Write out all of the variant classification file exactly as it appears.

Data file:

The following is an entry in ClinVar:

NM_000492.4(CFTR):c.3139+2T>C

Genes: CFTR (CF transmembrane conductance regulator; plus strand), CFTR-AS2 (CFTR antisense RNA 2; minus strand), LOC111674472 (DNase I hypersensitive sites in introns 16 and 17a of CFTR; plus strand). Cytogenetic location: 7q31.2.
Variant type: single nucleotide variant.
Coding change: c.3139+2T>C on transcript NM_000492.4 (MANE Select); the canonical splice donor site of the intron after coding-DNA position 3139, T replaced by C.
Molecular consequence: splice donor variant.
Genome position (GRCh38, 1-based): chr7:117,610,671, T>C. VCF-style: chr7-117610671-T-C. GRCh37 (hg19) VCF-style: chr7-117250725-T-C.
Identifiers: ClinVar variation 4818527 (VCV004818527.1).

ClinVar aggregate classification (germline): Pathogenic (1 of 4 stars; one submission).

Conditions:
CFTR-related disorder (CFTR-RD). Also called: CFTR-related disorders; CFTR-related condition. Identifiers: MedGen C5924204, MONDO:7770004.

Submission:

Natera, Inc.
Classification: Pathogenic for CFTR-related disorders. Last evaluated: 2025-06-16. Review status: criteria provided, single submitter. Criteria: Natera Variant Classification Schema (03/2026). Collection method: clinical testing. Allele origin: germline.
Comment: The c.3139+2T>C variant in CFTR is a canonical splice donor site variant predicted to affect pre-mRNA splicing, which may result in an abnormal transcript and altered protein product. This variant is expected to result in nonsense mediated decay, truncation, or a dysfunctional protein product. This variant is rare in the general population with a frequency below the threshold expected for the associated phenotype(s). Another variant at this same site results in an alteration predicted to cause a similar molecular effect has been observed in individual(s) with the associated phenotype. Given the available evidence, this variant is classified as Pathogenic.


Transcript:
The following is an entry in ClinVar:

NM_000492.4(CFTR):c.3139+2T>C

Genes: CFTR (CF transmembrane conductance regulator; plus strand), CFTR-AS2 (CFTR antisense RNA 2; minus strand), LOC111674472 (DNase I hypersensitive sites in introns 16 and 17a of CFTR; plus strand). Cytogenetic location: 7q31.2.
Variant type: single nucleotide variant.
Coding change: c.3139+2T>C on transcript NM_000492.4 (MANE Select); the canonical splice donor site of the intron after coding-DNA position 3139, T replaced by C.
Molecular consequence: splice donor variant.
Genome position (GRCh38, 1-based): chr7:117,610,671, T>C. VCF-style: chr7-117610671-T-C. GRCh37 (hg19) VCF-style: chr7-117250725-T-C.
Identifiers: ClinVar variation 4818527 (VCV004818527.1).

ClinVar aggregate classification (germline): Pathogenic (1 of 4 stars; one submission).

Conditions:
CFTR-related disorder (CFTR-RD). Also called: CFTR-related disorders; CFTR-related condition. Identifiers: MedGen C5924204, MONDO:7770004.

Submission:

Natera, Inc.
Classification: Pathogenic for CFTR-related disorders. Last evaluated: 2025-06-16. Review status: criteria provided, single submitter. Criteria: Natera Variant Classification Schema (03/2026). Collection method: clinical testing. Allele origin: germline.
Comment: The c.3139+2T>C variant in CFTR is a canonical splice donor site variant predicted to affect pre-mRNA splicing, which may result in an abnormal transcript and altered protein product. This variant is expected to result in nonsense mediated decay, truncation, or a dysfunctional protein product. This variant is rare in the general population with a frequency below the threshold expected for the associated phenotype(s). Another variant at this same site results in an alteration predicted to cause a similar molecular effect has been observed in individual(s) with the associated phenotype. Given the available evidence, this variant is classified as Pathogenic.